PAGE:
Honoring veterans: ‘I finally got my parade’

By Jessica Cejnar, The Triplicate May 26, 2014 10:57 am

 

Lou Goodgame, second from left, was one of three veterans who placed a wreath at the Tomb of the Unknown Soldier. Courtesy of Lou Goodgame
 Honor Flight program sends Del Norte vets to memorials in capital

Lou Goodgame and Hiram “Stan” Jones were still in their seats in Chicago when nearly 100 people came up to shake their hands.

Goodgame, a World War II Army veteran, and Jones, a Korean War Marine Corps veteran, hadn’t even landed in Washington, D.C., yet. When the plane finally reached its destination, the pilot announced their presence and the presence of the other veterans who had made the trip with North Coast Honor Flight on April 25.

“We didn’t know that was going to happen,” Goodgame said. “It was like we were coming back from a war.”

Goodgame and Jones were the only Del Norte County veterans who traveled with North Coast Honor Flight to Washington, D.C., for the program’s first 2014 trip. Touching down on a Friday evening, Goodgame and Jones visited the Vietnam, Korean War and World War II memorials. They saw the Marine Corps War Memorial and the World War II memorial honoring women in the military. 

Goodgame was one of three veterans who placed a wreath at the Tomb of the Unknown Soldier. Jones said Goodgame, a Pelican Bay State Prison chaplain, also gave thanks at every meal.

“There were six marines, three men and three women at the hotel where we stayed,” Jones said. “They helped with the wheelchairs.” 

Honor Flight National began about eight years ago when the World War II Memorial was dedicated, said Steven Justus, coordinator for North Coast Honor Flight. North Coast Honor Flight, which was created in 2011, flies World War II and Korean War veterans living in Humboldt, Del Norte, Mendocino and Trinity counties at no cost to Washington, D.C., to visit their memorials.

Many of the area’s elderly veterans don’t have the means to return to Washington, D.C., Justus said. So, when they do, viewing the memorials honoring their sacrifice often becomes a spiritual experience, he said.

“One of the things I’ve heard most from these guys is the comment ‘I finally got my parade,’” Justus said. “We have this image of World War II veterans getting this huge parade — that’s nonsense. They got home at staggered times and they came home quietly. They went home, took off their uniform and went to work.”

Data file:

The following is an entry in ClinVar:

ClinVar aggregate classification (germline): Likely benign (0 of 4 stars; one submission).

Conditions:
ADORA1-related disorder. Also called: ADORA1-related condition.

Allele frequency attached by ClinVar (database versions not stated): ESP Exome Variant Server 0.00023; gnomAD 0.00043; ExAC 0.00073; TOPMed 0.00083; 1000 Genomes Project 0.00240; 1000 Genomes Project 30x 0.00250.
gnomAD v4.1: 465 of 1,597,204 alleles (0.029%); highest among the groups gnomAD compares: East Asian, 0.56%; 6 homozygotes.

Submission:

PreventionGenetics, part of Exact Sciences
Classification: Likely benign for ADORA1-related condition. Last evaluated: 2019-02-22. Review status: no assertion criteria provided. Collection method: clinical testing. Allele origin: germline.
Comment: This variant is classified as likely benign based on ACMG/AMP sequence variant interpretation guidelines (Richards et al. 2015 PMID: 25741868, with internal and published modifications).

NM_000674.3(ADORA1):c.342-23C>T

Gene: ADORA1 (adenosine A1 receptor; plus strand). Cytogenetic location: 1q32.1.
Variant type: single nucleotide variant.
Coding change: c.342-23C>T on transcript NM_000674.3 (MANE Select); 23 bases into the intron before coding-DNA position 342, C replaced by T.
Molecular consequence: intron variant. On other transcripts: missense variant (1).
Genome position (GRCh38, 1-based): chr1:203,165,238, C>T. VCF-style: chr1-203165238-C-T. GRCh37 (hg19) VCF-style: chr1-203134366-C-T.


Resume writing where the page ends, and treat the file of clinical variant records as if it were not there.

During the trip, North Coast Honor Flight brings along a “cadre,” which includes Justus, the organization’s co-chair and a doctor. A group of volunteers, or guardians, also come along.

“Guardians are people that pay (the organization) $1,000 for the privilege to come and push a wheelchair and carry bags and look after our older vets,” Justus said. “By the time we get back it’s not unusual for them to say this is life-changing and they would do it again in a heartbeat.”

When Goodgame, Jones and the other Honor Flight veterans made their way from Virginia, where they landed, to Washington, D.C., they were met at freeway on-ramp by a motorcycle cop. The officer, lights and sirens blaring, led the group through traffic to each monument. The veterans named him “Fearless.”

“People thought we were an ambulance or a fire truck,” Goodgame said. “This guy zipped. We were laughing and waving at the people.”

Ten active duty Marines met the veterans at the first memorial, Justus said. At one memorial, the veterans participated in a service of remembrance, calling out the names of their comrades who were lost during the wars while a bugler from the White House played “Taps.” The veterans also met former Sen. Bob Dole, Justus said.

“It meant a lot to a lot of these guys,” he said. “They were more intent on being able to say hello to him and thanking him for his service. He’s a disabled veteran. He was a war hero.”

For Jones, a Marine, one of his favorite memories of the April trip was an encounter he had with one of the Marines, a sergeant, who was wearing his summer uniform. Jones said he asked the sergeant to get him a uniform jacket.

“I tried his on and it just fit,” Jones said. “He said I’ll sell you mine and only asked for $80. I gave him $100. That made my trip right there.”

Justus said North Coast Honor Flight is planning another trip to Washington, D.C., in October, but the exact dates haven’t been scheduled yet. For more information about North Coast Honor Flight and to access applications for veterans and guardians, visit www.northcoasthonorflight.org.

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